An elderly Jamaica man will spend two decades behind bars for killing a World War I veteran nearly a half-century ago, the Queens district attorney’s office announced Nov. 7.
Martin Motta, 75, was sentenced by Queens Supreme Court Justice Kenneth Holder Monday to 20 years in prison for the 1976 murder of 81-year-old George Clarence Seitz after her Cold Case Unit solved the 46-year-old homicide case with the NYPD using forensic genetic genealogy for the first time in New York City history.
Motta, of 89th Avenue in Jamaica, pleaded guilty to manslaughter in the first degree last month.
On March 12, 2019, the Office of the Chief Medical Examiner discovered human remains consisting of a pelvis and a partial torso buried under a concrete slab in the backyard of 87-72 115th St. in Richmond Hill. A DNA profile retrieved from the remains could not identify the deceased man at the time in local, state or national databases. The DA’s office and the NYPD sought the assistance of a private laboratory and the FBI to generate leads to the unknown victim’s identity.
In February 2021, Othram Laboratories produced a comprehensive genealogical profile from the skeletal remains using advanced DNA testing. The genealogical profile was given to the FBI, which then generated leads that were turned over to the DA’s office and the NYPD.
Investigators began to contact potential family members of the victim and obtained DNA samples for comparison to the discovered remains. Investigators were able to confirm that the remains found belonged to Seitz, an 81-year-old veteran of World War I.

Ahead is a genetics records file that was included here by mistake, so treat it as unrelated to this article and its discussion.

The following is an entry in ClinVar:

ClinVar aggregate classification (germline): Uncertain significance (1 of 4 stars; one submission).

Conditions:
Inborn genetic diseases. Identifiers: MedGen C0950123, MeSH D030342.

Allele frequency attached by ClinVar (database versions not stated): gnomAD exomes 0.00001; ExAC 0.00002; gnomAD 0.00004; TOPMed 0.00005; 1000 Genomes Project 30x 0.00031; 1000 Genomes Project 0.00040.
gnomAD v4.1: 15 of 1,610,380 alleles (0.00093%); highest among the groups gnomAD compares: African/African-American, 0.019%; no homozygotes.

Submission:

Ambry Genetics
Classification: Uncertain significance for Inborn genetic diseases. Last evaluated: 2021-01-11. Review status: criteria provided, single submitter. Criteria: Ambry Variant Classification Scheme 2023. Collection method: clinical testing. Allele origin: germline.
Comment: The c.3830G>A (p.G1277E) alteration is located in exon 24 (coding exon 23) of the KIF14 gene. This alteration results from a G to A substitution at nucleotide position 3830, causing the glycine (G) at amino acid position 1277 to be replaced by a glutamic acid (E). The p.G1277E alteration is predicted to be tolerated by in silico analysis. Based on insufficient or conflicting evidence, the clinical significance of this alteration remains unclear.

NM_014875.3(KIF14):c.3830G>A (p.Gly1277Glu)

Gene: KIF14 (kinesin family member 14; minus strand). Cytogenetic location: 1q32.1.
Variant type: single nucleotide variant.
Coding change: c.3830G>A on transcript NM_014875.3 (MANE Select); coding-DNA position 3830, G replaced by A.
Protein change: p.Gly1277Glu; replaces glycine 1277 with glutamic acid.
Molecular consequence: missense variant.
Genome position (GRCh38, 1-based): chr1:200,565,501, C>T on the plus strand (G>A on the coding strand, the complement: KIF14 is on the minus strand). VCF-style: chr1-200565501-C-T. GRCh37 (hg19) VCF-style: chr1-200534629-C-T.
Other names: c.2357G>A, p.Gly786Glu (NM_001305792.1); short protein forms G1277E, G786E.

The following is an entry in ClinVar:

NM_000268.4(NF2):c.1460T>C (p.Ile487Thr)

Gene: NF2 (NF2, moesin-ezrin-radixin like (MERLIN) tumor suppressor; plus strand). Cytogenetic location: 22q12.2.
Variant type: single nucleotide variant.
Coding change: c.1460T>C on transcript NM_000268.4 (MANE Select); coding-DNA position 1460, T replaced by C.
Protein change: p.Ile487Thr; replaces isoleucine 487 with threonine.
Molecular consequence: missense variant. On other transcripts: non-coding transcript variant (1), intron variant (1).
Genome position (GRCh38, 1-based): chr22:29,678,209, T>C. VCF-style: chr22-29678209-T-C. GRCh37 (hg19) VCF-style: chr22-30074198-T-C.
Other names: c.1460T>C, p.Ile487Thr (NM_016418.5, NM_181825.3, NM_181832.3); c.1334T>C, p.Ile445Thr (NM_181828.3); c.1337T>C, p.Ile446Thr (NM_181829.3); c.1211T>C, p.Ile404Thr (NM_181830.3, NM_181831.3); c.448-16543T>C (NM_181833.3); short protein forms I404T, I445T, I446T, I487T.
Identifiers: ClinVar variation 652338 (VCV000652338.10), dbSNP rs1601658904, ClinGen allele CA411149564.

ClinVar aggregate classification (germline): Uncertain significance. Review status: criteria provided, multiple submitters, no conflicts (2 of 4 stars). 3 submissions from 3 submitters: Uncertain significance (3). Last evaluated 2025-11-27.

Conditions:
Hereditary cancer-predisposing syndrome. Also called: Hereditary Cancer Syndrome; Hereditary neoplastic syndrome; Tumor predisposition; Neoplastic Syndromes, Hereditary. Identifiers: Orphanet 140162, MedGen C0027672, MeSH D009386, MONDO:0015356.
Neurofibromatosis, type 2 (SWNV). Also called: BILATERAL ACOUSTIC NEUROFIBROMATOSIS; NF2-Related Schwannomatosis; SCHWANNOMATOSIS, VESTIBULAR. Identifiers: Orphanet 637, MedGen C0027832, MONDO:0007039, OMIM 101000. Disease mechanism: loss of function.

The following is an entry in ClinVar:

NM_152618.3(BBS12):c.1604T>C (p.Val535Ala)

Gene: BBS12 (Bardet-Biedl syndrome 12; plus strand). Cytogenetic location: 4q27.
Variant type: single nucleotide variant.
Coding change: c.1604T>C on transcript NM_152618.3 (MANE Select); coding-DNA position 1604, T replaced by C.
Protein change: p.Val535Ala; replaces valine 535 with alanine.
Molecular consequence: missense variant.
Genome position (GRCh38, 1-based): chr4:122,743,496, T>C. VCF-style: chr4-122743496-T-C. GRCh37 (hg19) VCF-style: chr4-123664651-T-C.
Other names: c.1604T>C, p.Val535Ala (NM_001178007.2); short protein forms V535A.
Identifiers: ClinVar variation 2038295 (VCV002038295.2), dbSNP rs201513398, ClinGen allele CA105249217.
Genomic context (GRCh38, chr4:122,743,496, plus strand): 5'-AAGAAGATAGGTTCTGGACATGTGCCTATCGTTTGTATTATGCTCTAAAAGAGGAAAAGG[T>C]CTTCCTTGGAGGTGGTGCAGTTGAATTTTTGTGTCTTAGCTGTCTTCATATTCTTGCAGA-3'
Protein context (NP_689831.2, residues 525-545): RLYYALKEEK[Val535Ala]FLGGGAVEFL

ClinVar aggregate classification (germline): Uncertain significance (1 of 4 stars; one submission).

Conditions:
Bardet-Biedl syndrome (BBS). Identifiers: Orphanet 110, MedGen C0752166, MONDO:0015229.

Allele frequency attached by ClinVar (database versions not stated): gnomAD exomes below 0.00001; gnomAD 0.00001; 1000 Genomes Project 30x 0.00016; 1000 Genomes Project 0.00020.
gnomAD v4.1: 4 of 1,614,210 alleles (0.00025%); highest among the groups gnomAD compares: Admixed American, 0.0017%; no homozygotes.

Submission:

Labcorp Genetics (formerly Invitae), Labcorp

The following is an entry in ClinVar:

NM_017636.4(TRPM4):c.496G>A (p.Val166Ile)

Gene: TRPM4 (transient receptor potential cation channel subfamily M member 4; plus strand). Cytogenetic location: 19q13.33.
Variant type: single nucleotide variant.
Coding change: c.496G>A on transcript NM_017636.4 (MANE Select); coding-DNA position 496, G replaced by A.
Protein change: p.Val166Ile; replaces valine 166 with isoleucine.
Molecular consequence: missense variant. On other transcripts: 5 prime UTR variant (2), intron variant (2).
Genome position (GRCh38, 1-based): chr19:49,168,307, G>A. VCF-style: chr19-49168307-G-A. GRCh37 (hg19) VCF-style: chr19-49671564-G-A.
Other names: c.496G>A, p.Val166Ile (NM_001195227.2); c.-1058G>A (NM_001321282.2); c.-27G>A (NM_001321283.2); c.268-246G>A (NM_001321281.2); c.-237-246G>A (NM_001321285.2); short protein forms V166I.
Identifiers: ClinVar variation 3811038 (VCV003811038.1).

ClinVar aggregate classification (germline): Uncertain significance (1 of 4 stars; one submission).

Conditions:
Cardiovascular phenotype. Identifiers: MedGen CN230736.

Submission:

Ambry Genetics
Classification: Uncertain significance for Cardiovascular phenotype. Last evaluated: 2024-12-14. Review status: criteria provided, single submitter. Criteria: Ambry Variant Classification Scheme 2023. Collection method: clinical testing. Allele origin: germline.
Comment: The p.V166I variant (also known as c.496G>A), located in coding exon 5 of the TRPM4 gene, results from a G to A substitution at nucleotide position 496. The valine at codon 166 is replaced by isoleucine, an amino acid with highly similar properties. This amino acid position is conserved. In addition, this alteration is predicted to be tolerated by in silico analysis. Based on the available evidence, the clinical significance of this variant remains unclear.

Further investigation revealed that the victim was last seen at approximately 10 a.m. on Dec. 10, 1976, leaving his home in Jamaica, reportedly on his way to get a haircut at Motta’s barbershop. After an extensive investigation, information was obtained that identified the victim as a regular customer of the barbershop and linked Motta to Seitz’s demise and to the concealment of his remains.
An extensive investigation by the NYPD and the Queens DA’s office included multiple interviews of witnesses and extensive records searches through five states and various agencies. Crucial evidence revealed the defendant fatally stabbed Mr. Seitz in the head after robbing him of approximately $7,000 to $8,000 then dismembered and buried his body beneath concrete slabs in the Richmond Hill backyard.
“After 46 years, a veteran of the First World War gets justice. The successes of modern technology and forensics made it possible for us to not only identify the bones of the victim but also to help find any witnesses,” Queens District Attorney Melinda Katz said. “When I became district attorney, I created the Cold Case Unit for cases such as this, where time seems to be the enemy. Time allowed forensic genetic genealogy and our investigators to catch up to this defendant.”